Kris Kristofferson: The Devil And The Details

He was an unrepentant hell-raiser with a gift for poetic storytelling. And he changed the way songs were written in Nashville.

Fred Foster, who owned Kristofferson’s publishing company, Combine Music, was starting a record label called Monument Records, and he invited his star writer to become a recording artist. Kristofferson protested that he wasn’t much of a singer. Foster didn’t disagree but replied that Dylan had proven that a gifted writer could become a star without a conventional voice. If Kristofferson’s singing was more like Leonard Cohen’s than like Dylan’s, so was his success. But that was enough to build an enduring career.

His ability to translate the felt experience of drinking, lovemaking, law-breaking and loneliness into song made him a magnetic figure for many folks. Filmmaker Dennis Hopper sought him out to star in The Last Movie. An obscure songwriter named John Prine sought him out as a mentor, and Kristofferson got Prine a record deal and wrote the liner notes for his debut.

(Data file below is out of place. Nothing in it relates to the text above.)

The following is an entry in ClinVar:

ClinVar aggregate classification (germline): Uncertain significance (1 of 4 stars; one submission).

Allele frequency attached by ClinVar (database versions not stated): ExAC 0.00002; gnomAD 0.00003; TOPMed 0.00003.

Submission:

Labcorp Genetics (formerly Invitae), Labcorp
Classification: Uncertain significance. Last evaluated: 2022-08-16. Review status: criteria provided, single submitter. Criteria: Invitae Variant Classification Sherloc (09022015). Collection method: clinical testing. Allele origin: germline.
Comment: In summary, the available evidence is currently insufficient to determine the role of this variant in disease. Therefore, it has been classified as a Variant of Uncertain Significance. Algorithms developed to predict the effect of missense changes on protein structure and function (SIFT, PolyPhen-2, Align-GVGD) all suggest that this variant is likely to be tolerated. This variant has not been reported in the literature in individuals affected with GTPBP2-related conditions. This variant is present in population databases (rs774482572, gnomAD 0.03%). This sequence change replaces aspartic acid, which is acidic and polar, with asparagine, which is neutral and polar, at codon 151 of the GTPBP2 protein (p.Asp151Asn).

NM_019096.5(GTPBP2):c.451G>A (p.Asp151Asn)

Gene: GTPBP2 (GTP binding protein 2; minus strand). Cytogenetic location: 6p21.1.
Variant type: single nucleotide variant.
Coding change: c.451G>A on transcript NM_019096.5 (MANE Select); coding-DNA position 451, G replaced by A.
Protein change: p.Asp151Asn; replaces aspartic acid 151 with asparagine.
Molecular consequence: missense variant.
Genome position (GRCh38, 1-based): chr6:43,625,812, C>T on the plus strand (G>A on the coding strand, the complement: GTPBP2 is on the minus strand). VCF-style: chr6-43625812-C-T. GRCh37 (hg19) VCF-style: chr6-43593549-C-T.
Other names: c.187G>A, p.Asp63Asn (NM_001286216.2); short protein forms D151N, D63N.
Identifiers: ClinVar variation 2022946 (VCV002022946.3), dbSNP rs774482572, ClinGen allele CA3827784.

At a later Big Sur Folk Festival, Joan Baez sang a duet with Kristofferson on Prine’s “Hello In There,” also included in The Complete Collection. Superstar Barbra Streisand invited him to co-star in her remake of A Star Is Born. Directors such as Martin Scorsese, Tim Burton, Todd Haynes, Sam Peckinpah and John Sayles cast him in movies.

An adventurer such as Kristofferson couldn’t resist such opportunities, but the combination of touring (often with singer Rita Coolidge during their 1973-1980 marriage) and making movies prevented the single-minded devotion to songwriting he had enjoyed between 1965 and 1971. His third album,1972’s Border Lord, marked a definite drop-off, but later that same year he rebounded with Sign In to Keep Reading

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